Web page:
Patent Public Advisory Committee Nominations: The PPAC includes a group of nine voting members appointed for three-year terms on a rolling-basis by the Secretary of Commerce. 35 U.S.C. 5. Director Kappos and Commissioner Stoll are making this an exciting time to be part of the USPTO and I have real hope for positive change on the patent side of the office over the next three years. That said, there is a tremendous amount of work to be done. Although my skills may not be so unique, I now have the time and the energy to be a part of that effort and am planning to submit my nomination shortly. (Nominations are due June 11, 2010).
Patent Public Advisory Committee and Open Government: Current members of the PPAC include Damon Matteo, Chair (chief intellectual property officer of the Palo Alto Research Center); Louis J. Foreman (CEO of Enventys and co-creator of Everyday Edisons on PBS); Scott Kieff (Professor at GWU); Marc Adler (independent IP strategist); Steve Pinkos (government lobbyist); Maureen Toohey (solo practitioner patent attorney); Benjamin Borson (solo practitioner patent attorney); Esther Kepplinger (director at Wilson Sonsini); Steven Miller (chief IP counsel for P&G). The terms of Scott Kieff and Louis Foreman will be complete at the end of 2010. I do believe that it is important to have a patent law professor as part of the PPAC – if only because our public pronouncements are not limited by our clients (we ordinarily do not have any clients) or our employers.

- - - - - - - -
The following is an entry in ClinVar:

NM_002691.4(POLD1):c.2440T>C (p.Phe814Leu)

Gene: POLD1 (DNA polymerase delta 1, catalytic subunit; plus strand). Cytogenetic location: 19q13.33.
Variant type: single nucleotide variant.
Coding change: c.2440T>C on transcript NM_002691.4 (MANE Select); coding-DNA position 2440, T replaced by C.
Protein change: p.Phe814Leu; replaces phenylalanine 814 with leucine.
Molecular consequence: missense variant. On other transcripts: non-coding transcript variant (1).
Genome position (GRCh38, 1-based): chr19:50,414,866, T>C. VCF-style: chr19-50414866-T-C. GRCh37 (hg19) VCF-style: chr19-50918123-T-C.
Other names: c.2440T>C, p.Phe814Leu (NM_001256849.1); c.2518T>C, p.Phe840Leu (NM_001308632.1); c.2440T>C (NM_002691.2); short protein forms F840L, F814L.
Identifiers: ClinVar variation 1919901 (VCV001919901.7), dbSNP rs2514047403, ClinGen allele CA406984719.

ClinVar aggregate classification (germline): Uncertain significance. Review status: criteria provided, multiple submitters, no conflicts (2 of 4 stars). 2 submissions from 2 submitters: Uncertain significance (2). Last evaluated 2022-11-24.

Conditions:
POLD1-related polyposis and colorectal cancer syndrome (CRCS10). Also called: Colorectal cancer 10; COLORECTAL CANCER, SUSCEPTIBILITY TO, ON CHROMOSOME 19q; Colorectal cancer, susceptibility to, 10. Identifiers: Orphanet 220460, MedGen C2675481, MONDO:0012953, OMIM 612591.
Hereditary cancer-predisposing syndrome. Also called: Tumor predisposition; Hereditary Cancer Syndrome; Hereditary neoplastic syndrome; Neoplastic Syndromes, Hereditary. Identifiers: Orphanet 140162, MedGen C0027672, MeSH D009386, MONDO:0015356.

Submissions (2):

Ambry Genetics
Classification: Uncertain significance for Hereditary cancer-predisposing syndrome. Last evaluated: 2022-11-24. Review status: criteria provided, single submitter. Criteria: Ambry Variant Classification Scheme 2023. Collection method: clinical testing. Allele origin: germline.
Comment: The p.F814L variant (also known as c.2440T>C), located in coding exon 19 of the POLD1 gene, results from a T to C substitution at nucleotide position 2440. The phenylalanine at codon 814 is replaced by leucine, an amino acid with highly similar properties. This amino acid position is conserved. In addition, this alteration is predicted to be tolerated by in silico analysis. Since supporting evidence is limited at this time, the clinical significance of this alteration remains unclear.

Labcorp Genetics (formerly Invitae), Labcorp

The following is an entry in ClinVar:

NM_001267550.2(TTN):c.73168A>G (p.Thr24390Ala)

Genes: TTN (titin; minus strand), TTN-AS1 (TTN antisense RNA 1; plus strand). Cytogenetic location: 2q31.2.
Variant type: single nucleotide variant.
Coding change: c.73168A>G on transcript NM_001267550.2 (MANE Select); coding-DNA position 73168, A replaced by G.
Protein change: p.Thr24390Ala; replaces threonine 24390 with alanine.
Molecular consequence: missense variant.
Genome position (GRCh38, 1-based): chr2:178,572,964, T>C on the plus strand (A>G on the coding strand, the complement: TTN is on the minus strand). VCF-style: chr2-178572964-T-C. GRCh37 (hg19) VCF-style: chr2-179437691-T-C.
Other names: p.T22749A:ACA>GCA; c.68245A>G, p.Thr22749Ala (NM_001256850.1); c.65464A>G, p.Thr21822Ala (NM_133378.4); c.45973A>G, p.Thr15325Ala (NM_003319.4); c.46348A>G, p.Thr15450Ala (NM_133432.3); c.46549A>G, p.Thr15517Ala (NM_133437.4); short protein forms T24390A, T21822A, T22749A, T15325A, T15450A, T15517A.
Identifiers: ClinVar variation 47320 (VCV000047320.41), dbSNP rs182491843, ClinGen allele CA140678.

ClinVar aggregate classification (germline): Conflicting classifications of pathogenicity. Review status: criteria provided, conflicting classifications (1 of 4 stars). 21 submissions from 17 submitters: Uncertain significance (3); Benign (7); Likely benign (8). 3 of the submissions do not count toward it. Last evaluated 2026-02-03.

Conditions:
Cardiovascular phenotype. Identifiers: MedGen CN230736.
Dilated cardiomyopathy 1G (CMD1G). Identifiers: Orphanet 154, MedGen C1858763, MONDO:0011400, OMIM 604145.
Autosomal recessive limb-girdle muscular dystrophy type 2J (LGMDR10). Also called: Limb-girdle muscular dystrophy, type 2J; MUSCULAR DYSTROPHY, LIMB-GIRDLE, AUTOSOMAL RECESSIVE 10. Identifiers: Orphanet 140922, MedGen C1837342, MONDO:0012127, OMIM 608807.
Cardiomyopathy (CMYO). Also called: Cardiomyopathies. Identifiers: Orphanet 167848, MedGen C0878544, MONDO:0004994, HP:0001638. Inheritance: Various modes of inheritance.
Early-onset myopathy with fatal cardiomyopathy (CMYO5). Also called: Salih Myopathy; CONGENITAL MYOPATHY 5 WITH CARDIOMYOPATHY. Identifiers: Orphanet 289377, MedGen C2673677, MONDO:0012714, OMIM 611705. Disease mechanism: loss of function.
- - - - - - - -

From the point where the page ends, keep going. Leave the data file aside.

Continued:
Patent Public Advisory Committee and Open Government: Thousands of attorneys, agents, inventors, and patent examiners read Patently-O on a daily basis. I also personally communicate with dozens Patently-O readers each week on matters of patent examination policy. One of my goals as a PPAC member would be to use these communication lines to shed more public light on patent office practices and to bring suggestions directly to the PTO from folks in practice. Although the PTO examiner union-chief takes part in PPAC discussions, that often confrontational avenue of communication usually misses many important examiner issues. As the current PTO administration realizes, the management of examiner moral and training has a critical role in overall PTO performance. I believe that I could add an important channel of information on that front as well. In the past, patent office directors have not appointed individuals to the PPAC who had a broad public voice on patent law issues and an established avenue of communication. I hope that historic closing-door approach has changed.
False Marking: Rep. Darrell Issa has introduced a bill in the House of Representatives (H.R. 4954) that would retroactively eliminate jurisdiction for false marking complaints except for cases where the complainant has “suffered competitive injury as a result of the violation.” (Hat tip Hal Wegner). The Bill is co-sponsored by Representatives Boucher (D-Va), Coble (R-NC), Cohen (D-Tenn), Conyers (D-Mich), Franks (R-Ariz), Lungren (R-Cal), and Smith (R-Tex).